ad-segOn Monday, May 19th, 7 prisoners at Polk Correctional Institution in Butner, NC began a hunger strike in protest of a range of indignities and grievances. According to prisoners in the facility, additional men started joining the strike after the first day. The strike was initiated in part by prisoners who were transferred out of Central Prison, following a class action lawsuit against the facility for abuse by guards in various “blind spots” around Unit One. That lawsuit has already forced the administration’s hand in videotaping any cell extractions by guards.

A demands and grievances list was sent by the prisoners to comrades on the outside. It included complaints around filthy food and ventilation units, no way to clean the cells, a law library, functional emergency call buttons, the use of “nutra-loaf” as punishment, inadequate mental health care for mentally ill prisoners, the censorship of political and religious texts, and keeping prisoners with no new infractions on solitary for years on end. (more…)

Time does not always heal: state violence and psychic damage

Above all, I want to stress that the way in which the state uses time is a method of punishing, even before it seeks to actually penalize you, what I have elsewhere called ‘the weaponisation of time’.

This stretching out of time is a central feature of what punishment is, from the slowness of bringing someone to trial, to the trial process itself, to prison, the purest manifestation of time used as a weapon, against the very nature of what it means to be human.

My partner Alfie Meadows was nearly killed when a police officer hit his head with a truncheon at a demo. After Alfie was charged with 'violent disorder', I was so viscerally angry I stopped being able to feel temperature.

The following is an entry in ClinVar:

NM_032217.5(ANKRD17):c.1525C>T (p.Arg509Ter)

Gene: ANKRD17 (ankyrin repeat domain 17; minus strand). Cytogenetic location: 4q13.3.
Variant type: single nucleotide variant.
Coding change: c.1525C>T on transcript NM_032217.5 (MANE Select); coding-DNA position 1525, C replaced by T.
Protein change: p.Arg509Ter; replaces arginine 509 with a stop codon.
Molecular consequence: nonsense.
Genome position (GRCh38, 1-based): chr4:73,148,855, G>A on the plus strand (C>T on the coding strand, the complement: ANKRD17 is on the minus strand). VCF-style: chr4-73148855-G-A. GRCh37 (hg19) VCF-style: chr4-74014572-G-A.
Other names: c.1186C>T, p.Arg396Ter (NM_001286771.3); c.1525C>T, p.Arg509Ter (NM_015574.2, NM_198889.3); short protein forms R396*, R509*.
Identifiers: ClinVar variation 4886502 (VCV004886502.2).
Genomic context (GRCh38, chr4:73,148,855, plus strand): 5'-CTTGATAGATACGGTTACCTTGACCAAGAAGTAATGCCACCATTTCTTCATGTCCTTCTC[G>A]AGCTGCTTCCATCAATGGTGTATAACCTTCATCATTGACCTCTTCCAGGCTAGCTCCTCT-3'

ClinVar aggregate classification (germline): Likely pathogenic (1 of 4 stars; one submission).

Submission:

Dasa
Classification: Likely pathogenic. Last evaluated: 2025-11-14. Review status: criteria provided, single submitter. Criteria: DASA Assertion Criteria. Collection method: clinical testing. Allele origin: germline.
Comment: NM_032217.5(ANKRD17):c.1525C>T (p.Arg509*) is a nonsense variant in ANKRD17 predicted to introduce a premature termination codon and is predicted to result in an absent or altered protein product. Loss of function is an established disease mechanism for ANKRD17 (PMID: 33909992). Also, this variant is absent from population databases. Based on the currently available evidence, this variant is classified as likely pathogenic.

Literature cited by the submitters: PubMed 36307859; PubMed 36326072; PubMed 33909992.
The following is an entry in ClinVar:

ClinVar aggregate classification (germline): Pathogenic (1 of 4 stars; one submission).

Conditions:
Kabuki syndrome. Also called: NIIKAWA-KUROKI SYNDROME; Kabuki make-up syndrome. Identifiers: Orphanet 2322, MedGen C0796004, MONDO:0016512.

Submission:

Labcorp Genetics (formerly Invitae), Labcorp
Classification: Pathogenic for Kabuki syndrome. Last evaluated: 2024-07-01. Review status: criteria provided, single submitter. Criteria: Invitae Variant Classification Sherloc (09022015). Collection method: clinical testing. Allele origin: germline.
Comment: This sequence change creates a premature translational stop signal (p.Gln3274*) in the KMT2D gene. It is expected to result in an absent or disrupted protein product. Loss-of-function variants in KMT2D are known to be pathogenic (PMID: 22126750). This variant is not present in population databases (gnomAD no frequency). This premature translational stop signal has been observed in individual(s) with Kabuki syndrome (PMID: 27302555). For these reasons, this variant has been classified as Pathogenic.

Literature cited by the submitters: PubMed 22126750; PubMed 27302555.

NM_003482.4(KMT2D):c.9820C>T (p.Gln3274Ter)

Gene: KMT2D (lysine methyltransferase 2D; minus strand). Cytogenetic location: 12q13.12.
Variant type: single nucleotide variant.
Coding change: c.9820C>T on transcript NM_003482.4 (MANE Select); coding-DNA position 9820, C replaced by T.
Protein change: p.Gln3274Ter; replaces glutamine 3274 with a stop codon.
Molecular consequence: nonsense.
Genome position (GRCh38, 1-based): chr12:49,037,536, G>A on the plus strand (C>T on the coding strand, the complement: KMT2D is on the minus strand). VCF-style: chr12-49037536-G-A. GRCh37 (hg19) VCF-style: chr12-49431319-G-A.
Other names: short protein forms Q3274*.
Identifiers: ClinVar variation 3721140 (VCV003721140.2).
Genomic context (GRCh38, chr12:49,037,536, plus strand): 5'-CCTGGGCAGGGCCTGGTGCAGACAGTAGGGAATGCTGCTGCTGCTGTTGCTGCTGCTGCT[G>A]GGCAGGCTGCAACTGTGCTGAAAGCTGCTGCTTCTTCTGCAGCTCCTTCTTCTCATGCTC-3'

My partner Alfie Meadows was nearly killed when a police officer hit his head with a truncheon at a demo. After Alfie was charged with ‘violent disorder’, I was so viscerally angry I stopped being able to feel temperature.

By Nina Power/ From Open Democracy

The individual is only a symptom of the broader social whole. For decades now, (anti-)psychiatrists, activists and political thinkers have said that mental health cannot be dissociated from the pathologies of the culture in which individuals are deemed to be unwell.

Any supposed polarisation between ‘the mental’ and ‘the social’ is torn apart in situations where political activity puts you in direct confrontation with the state.

When the state’s actions are directly responsible for injury, stress and mental illness, it is imperative that we do not dissociate one from the other. We cannot continue to blame individuals for profound structural wrongs.

I want to talk about the personal impact of a serious, prolonged encounter with the criminal justice system, and the collective impact this continues to have on friends and family. Above all, I want to stress that the way in which the state uses time is a method of punishing, even before it seeks to actually penalize you, what I have elsewhere called ‘the weaponisation of time’.

This stretching out of time is a central feature of what punishment is, from the slowness of bringing someone to trial, to the trial process itself, to prison, the purest manifestation of time used as a weapon, against the very nature of what it means to be human. (more…)